Monday, February 6, 2012

Here's to the Big Dogs with Turtles for Feet!

First Indian on the Moon
Once again, Sherman Alexie addresses the stereotypes associated with Indians. Before reading another one of Alexie’s collection of poetry, I wondered if he made allusions to animals. I wanted to concentrate specifically on the horse, curious to see if he would reference them more often than Crazy Horse. He didn’t allude to horses more than Crazy Horse, but he did allude to them frequently.
Because one of the biggest stereotypes among Indians is that they all come from tribes of great horsemen, I didn’t find it surprising that the animal Alexie referred to the most was a horse. So, even though the horses in Alexie’s poems are figurative, he gives us a real visual of a horse that feeds the stereotype, yet proves a point at the same time. “If you put your ear really close to a buzzing beer sign hanging in the window of the Powwow Tavern, you can hear horses thundering, you can hear rifles, you can hear a cavalry sword leaving its scabbard.” (39) Sherman Alexie refers to real horses in the past during the Western expansion of the U.S. To me, his reference suggests that Indians drink because of the past, and no matter how much they drink, the past will never die. I  imagine a man so wasted he is puking outside of a tavern, not hearing a word his girlfriend is yelling at him, but hallucinating that the buzzing noise from the neon sign is screaming bloodshed and thundering hooves.

I found this video of horses to listen to the pounding of hooves.
                Horses are also alluded to through sight. More specifically and ironically, it is in the reflection of an Indian man. “The faces I see in my mirror look the same: U.S. Government glasses, fractured nose, braids like wild ponies, eyes like mine and his and his and yours.” (50) Another irony is the simile between combed braids and wild horse hair. Wild horse hair is matted and full of knots while braids are smooth, organized, and hang in place.
These pictures show hair side by side.

Maybe the Indian man had messy hair that he forced into a braid to deceive onlookers into thinking he has pulled himself together when he is actually falling apart. Horses reappear as a visual in Alexie’s next allusion. “I would close my eyes and dream of something strong, dream of horses exploding, rising into the air, their hearts beating survive, survive, survive.” (51) This quote is linked with the last because Alexie has established Indians are like horses. In my opinion, Alexie is comparing exploding horses to Indians to describe the feeling of survival. What happens to a creature that has been destroyed but can still feel the remains of a beating heart? To me, this spells depression that will continue to be bred into further generations of Native Americans.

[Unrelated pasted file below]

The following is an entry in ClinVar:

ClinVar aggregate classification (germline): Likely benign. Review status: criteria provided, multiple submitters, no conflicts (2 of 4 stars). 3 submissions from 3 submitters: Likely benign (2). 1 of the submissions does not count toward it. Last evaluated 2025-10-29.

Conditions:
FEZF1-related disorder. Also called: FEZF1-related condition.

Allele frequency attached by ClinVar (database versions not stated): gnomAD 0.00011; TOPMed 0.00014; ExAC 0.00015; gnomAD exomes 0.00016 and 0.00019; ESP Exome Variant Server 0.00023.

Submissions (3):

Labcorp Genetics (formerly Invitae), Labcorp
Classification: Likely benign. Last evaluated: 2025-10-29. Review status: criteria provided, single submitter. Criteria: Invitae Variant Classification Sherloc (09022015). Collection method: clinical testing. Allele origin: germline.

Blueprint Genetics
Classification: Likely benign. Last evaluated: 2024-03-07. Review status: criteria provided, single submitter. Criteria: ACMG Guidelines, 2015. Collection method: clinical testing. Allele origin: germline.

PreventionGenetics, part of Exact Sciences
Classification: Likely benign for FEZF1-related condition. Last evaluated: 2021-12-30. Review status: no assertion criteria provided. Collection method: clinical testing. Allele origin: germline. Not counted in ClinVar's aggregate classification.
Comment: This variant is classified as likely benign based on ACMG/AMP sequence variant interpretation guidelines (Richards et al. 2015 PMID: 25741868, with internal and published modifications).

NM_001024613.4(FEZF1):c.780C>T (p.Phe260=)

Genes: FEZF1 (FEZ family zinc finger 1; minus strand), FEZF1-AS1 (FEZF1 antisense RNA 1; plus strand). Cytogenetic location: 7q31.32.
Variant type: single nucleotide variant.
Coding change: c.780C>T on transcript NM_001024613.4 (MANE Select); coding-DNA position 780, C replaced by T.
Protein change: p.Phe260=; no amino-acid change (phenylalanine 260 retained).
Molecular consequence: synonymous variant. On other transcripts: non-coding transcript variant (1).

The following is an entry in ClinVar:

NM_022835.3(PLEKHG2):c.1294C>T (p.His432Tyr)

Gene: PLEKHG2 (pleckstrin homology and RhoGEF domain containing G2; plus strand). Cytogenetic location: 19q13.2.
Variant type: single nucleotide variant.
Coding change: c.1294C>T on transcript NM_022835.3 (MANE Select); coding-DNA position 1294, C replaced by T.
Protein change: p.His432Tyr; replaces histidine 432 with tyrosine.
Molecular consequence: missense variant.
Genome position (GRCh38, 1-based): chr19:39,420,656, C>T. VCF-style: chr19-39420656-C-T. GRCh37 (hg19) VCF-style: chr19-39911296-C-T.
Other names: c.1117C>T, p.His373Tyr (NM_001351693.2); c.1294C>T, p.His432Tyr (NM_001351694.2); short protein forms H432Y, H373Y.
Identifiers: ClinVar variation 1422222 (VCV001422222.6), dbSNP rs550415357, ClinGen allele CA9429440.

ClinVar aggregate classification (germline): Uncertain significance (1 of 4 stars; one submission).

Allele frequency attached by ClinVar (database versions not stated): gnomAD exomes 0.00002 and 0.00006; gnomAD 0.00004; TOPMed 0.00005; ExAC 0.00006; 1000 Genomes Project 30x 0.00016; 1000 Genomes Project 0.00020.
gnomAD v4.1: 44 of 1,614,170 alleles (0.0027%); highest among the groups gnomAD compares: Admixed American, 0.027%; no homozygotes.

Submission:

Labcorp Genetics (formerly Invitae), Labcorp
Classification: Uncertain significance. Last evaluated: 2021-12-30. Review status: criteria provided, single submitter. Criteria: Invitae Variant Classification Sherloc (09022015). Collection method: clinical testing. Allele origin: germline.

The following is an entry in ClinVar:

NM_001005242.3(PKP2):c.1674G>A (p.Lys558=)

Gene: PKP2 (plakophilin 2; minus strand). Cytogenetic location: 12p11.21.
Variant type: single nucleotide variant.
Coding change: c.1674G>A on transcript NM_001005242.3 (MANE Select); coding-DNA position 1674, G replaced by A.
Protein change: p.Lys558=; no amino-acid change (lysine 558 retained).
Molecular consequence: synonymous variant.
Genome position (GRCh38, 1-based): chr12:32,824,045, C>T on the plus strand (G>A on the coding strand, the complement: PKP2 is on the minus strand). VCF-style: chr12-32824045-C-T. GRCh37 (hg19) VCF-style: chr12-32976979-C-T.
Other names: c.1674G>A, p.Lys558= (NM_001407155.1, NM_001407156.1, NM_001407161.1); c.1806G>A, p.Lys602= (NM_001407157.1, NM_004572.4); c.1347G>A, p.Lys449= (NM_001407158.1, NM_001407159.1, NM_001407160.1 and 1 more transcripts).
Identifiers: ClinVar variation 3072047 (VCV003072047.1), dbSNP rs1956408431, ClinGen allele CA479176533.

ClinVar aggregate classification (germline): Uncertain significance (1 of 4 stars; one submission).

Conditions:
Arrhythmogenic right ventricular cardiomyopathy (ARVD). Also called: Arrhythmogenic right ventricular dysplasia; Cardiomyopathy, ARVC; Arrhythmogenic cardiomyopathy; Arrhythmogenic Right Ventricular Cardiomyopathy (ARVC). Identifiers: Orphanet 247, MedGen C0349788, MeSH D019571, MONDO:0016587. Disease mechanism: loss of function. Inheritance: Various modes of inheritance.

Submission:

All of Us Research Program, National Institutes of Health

Horses are not only representations of Indians, but are a creation of Indians as well. “Believe me, the Indian men are rising from the alleys and doorways, rising from self-hatred and self-pity, rising up on horses of their own making.” (108) All of the struggles, hardships, and racism Indians have faced can be escaped on imaginary horses they are building. This connection to the past is evident through the fact that the Indians escaped and avoided the first cowboys on horseback, but this time Indians are running away from a different enemy, themselves; which can be the scariest experience one can go through. They create something beautiful from something horrifying.
I typed "something horrible into something beautiful" and found this ironically, with horses in it.

                Finally, and regrettably, the last allusion to horses I found confused me because its implied uselessness is overwhelming. “…give him a blind horse/ who isn’t afraid of trees/ give him a car without breaks or a steering wheel/ give him a ticket to the symphony and tell him all the flutes are snakes…Baby, come make me promises, tell me/ you’ll love me as long as/ the winds blow/ the grasses grow/ the rivers flow.” (87) Even though promises of love are lies, the man is asking for them anyway. A promise of love is like a blind horse unafraid of trees. Again I see a horse personified as an Indian. Alexie’s character is in love with a paradoxical girl, a horse who doesn’t shudder at foreign objects.
                Alexie addresses a stereotype to make a point: horses are beautiful, powerful, and timid creatures that can represent a beautiful, powerful, and timid nation of people, Native Americans. I am reminded of the story I was told about how Indians first discovered horses. A flood was fast approaching, and would have wiped out many tribes. The chiefs all gathered to pray for safe passage to a mountain. The heavens sent them horses, or as they called them, big dogs with turtles strapped to their feet. The horses were able to carry every man, woman, and child to safety while hauling their food, shelter, and tools. Ever since, the horse has been remembered as a blessing. This is how I view the American Indians. Their heritage has been a blessing to learn and appreciate during my academic career.

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